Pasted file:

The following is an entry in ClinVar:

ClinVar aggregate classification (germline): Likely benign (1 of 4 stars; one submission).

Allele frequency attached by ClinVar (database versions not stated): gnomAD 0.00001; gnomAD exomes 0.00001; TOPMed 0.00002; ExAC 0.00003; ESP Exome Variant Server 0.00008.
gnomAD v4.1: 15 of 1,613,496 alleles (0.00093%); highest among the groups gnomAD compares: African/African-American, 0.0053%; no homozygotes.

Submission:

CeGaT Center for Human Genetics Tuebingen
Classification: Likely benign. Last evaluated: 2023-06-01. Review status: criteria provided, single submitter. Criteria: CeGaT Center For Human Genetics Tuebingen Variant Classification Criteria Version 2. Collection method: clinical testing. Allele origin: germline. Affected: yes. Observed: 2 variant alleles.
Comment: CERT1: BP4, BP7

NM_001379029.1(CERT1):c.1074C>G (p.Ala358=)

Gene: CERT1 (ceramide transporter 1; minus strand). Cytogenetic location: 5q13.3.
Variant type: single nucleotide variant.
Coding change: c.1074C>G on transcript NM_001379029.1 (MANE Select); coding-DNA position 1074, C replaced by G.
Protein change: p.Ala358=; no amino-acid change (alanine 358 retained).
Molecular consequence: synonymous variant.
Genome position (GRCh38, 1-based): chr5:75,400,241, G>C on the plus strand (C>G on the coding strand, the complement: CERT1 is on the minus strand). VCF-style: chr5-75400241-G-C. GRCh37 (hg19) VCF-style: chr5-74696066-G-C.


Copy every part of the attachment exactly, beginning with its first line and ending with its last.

The following is an entry in ClinVar:

ClinVar aggregate classification (germline): Likely benign (1 of 4 stars; one submission).

Allele frequency attached by ClinVar (database versions not stated): gnomAD 0.00001; gnomAD exomes 0.00001; TOPMed 0.00002; ExAC 0.00003; ESP Exome Variant Server 0.00008.
gnomAD v4.1: 15 of 1,613,496 alleles (0.00093%); highest among the groups gnomAD compares: African/African-American, 0.0053%; no homozygotes.

Submission:

CeGaT Center for Human Genetics Tuebingen
Classification: Likely benign. Last evaluated: 2023-06-01. Review status: criteria provided, single submitter. Criteria: CeGaT Center For Human Genetics Tuebingen Variant Classification Criteria Version 2. Collection method: clinical testing. Allele origin: germline. Affected: yes. Observed: 2 variant alleles.
Comment: CERT1: BP4, BP7

NM_001379029.1(CERT1):c.1074C>G (p.Ala358=)

Gene: CERT1 (ceramide transporter 1; minus strand). Cytogenetic location: 5q13.3.
Variant type: single nucleotide variant.
Coding change: c.1074C>G on transcript NM_001379029.1 (MANE Select); coding-DNA position 1074, C replaced by G.
Protein change: p.Ala358=; no amino-acid change (alanine 358 retained).
Molecular consequence: synonymous variant.
Genome position (GRCh38, 1-based): chr5:75,400,241, G>C on the plus strand (C>G on the coding strand, the complement: CERT1 is on the minus strand). VCF-style: chr5-75400241-G-C. GRCh37 (hg19) VCF-style: chr5-74696066-G-C.